In an essay by Monica Lewinsky, she opens by saying “it may surprise you to learn I’m actually a person.”
When Lewinsky was 22, she had an affair with the President, and the press had a never-ending field day. There was perhaps no woman more hated or mistreated by the American tabloids at the time. She became the butt of every joke on late-night television and sadly, this one incident took over her entire life. If you ask many, this 90s scandal is all they know about her even today.
It seemed all too easy for the world to overlook the fact that she was barely into her twenties when she became involved with the most powerful person in America, who was 27 years her senior. Headline after headline, the majority of the blame and responsibility was publicly placed on the young intern.
Lewinsky says she looks back at the humiliating media circus and traumatic ordeal through a clearer lens. While she still suffers from PTSD from it, Lewinsky no longer accepts the public verdict she’s the solo villain of this highly publicized story.
For years, Whitney Houston was adored the world over. Her powerful presence and unmatched pipes made her an international sensation. But as we’ve learned, the higher the public pedestal, the greater the media backlash when the going gets tough.
Eyebrows began raising as the iconic singer appeared to be dropping weight. The media’s microscope concluded it was an eating disorder, then drug use, then her relationship problems, then all of the above. The reality was, it wasn’t anyone’s business, but even Diane Sawyer didn’t get that memo, pointing to tabloids accusations and insinuating that the 57-year-old wasn’t just thin. Whitney clapped back, “Then what am I, Diane?”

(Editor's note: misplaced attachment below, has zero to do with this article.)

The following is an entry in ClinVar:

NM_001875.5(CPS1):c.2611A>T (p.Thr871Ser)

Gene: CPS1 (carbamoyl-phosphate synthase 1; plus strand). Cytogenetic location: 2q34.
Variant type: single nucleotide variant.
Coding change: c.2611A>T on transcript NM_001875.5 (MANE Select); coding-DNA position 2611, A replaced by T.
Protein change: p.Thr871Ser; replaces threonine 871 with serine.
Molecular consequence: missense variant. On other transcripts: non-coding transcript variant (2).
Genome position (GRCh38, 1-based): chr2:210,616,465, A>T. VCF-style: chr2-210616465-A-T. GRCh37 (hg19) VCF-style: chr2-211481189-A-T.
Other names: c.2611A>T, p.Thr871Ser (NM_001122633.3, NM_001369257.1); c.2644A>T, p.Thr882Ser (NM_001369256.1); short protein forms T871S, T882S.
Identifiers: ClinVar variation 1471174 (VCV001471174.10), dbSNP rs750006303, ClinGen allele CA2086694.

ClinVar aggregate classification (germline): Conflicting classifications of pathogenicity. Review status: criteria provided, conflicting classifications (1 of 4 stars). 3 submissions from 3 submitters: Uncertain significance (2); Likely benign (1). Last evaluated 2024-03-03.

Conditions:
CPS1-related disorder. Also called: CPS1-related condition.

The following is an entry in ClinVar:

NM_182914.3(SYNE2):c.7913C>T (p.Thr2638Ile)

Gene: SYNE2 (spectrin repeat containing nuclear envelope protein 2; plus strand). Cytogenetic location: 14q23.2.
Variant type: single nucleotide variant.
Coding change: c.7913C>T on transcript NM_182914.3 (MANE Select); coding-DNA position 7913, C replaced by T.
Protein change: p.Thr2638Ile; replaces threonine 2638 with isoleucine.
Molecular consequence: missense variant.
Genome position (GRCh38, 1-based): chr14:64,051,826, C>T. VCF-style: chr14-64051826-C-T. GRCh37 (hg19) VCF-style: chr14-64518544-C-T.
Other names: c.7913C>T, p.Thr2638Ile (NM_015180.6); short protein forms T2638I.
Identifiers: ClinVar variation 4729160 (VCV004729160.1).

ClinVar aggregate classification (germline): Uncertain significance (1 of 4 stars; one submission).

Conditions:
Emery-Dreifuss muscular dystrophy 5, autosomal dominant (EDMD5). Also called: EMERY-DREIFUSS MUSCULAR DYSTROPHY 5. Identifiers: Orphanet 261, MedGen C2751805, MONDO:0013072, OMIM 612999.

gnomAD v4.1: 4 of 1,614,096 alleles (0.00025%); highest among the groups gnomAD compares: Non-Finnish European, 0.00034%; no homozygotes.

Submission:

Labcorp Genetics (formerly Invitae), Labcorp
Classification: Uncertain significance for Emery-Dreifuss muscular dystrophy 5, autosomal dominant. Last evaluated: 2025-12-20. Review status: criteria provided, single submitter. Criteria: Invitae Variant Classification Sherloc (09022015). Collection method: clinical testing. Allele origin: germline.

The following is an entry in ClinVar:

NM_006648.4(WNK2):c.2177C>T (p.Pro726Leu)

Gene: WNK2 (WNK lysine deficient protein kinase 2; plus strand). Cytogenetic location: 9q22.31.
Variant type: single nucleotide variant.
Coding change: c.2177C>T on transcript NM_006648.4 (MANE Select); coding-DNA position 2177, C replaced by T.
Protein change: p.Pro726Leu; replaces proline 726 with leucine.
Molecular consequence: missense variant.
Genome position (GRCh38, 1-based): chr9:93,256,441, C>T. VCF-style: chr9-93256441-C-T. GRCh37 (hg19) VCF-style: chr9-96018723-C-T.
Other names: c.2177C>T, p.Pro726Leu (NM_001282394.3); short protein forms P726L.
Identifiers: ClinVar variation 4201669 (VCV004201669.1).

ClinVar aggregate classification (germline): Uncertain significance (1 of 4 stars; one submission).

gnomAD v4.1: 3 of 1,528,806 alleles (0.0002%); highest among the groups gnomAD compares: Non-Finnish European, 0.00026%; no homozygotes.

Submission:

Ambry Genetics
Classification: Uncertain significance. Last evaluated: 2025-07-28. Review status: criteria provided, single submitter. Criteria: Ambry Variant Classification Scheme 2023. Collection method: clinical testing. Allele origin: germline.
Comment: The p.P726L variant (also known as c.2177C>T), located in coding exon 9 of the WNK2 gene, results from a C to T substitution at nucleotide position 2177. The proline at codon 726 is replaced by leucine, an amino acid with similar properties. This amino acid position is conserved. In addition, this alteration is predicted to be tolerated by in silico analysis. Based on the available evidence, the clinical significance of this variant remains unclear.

The press continued to dismantle the legend’s reputation, reducing her value to her present-day problems. Before the 2012 Grammys, Whitney Houston died in a hotel bathtub in an accidental drowning. Heart disease and cocaine were said to be contributing factors.
If you haven’t seen Framing Britney Spears yet, it is time you watch it. After a lifelong career in the spotlight and endless media scrutiny, the overprotected popstar finally snapped and was promptly blamed for it.
Dubbed the world’s pop princess, Rolling Stone called what she endured “an American tragedy.” And the negative attention in a time they should’ve left Britney alone has left a lasting mark.
Instead of giving Spears the space she vividly needed, the media moved in closer to fully capture her fall from grace. A decade later, the iconic performer remains under lock and key for “acting out” for the whole world to see.
Was Britney punished for rebelling against the narrative forced upon her? Or are we guilty of not giving an ounce of compassion during her mental breakdown, and one that the press undoubtedly contributed to?